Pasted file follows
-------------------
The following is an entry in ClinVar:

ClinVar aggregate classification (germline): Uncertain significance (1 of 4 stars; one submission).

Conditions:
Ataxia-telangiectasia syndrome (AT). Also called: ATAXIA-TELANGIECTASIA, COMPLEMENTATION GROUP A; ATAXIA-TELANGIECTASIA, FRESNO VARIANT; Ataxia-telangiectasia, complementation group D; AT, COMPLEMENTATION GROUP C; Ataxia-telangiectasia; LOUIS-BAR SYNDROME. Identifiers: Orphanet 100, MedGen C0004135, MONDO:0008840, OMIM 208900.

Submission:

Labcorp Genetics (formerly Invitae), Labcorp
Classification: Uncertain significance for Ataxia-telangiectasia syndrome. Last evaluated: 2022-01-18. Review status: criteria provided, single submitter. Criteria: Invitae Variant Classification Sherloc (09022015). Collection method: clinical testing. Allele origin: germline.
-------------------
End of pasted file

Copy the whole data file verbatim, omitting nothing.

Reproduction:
The following is an entry in ClinVar:

ClinVar aggregate classification (germline): Uncertain significance (1 of 4 stars; one submission).

Conditions:
Ataxia-telangiectasia syndrome (AT). Also called: ATAXIA-TELANGIECTASIA, COMPLEMENTATION GROUP A; ATAXIA-TELANGIECTASIA, FRESNO VARIANT; Ataxia-telangiectasia, complementation group D; AT, COMPLEMENTATION GROUP C; Ataxia-telangiectasia; LOUIS-BAR SYNDROME. Identifiers: Orphanet 100, MedGen C0004135, MONDO:0008840, OMIM 208900.

Submission:

Labcorp Genetics (formerly Invitae), Labcorp
Classification: Uncertain significance for Ataxia-telangiectasia syndrome. Last evaluated: 2022-01-18. Review status: criteria provided, single submitter. Criteria: Invitae Variant Classification Sherloc (09022015). Collection method: clinical testing. Allele origin: germline.